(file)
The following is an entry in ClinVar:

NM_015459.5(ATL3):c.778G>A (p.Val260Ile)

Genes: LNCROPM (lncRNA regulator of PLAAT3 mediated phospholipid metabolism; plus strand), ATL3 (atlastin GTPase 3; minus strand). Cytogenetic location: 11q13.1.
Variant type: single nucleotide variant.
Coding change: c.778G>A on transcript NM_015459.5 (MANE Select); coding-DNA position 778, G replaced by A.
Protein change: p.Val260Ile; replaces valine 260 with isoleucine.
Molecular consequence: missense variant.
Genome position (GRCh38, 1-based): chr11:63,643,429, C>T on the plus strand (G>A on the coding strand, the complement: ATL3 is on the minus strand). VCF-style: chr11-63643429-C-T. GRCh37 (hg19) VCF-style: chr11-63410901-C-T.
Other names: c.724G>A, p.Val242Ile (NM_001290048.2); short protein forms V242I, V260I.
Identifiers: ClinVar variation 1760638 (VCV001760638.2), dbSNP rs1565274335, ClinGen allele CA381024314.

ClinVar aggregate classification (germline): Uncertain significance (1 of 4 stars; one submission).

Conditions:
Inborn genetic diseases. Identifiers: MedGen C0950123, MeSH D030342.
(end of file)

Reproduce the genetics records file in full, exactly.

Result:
The following is an entry in ClinVar:

NM_015459.5(ATL3):c.778G>A (p.Val260Ile)

Genes: LNCROPM (lncRNA regulator of PLAAT3 mediated phospholipid metabolism; plus strand), ATL3 (atlastin GTPase 3; minus strand). Cytogenetic location: 11q13.1.
Variant type: single nucleotide variant.
Coding change: c.778G>A on transcript NM_015459.5 (MANE Select); coding-DNA position 778, G replaced by A.
Protein change: p.Val260Ile; replaces valine 260 with isoleucine.
Molecular consequence: missense variant.
Genome position (GRCh38, 1-based): chr11:63,643,429, C>T on the plus strand (G>A on the coding strand, the complement: ATL3 is on the minus strand). VCF-style: chr11-63643429-C-T. GRCh37 (hg19) VCF-style: chr11-63410901-C-T.
Other names: c.724G>A, p.Val242Ile (NM_001290048.2); short protein forms V242I, V260I.
Identifiers: ClinVar variation 1760638 (VCV001760638.2), dbSNP rs1565274335, ClinGen allele CA381024314.

ClinVar aggregate classification (germline): Uncertain significance (1 of 4 stars; one submission).

Conditions:
Inborn genetic diseases. Identifiers: MedGen C0950123, MeSH D030342.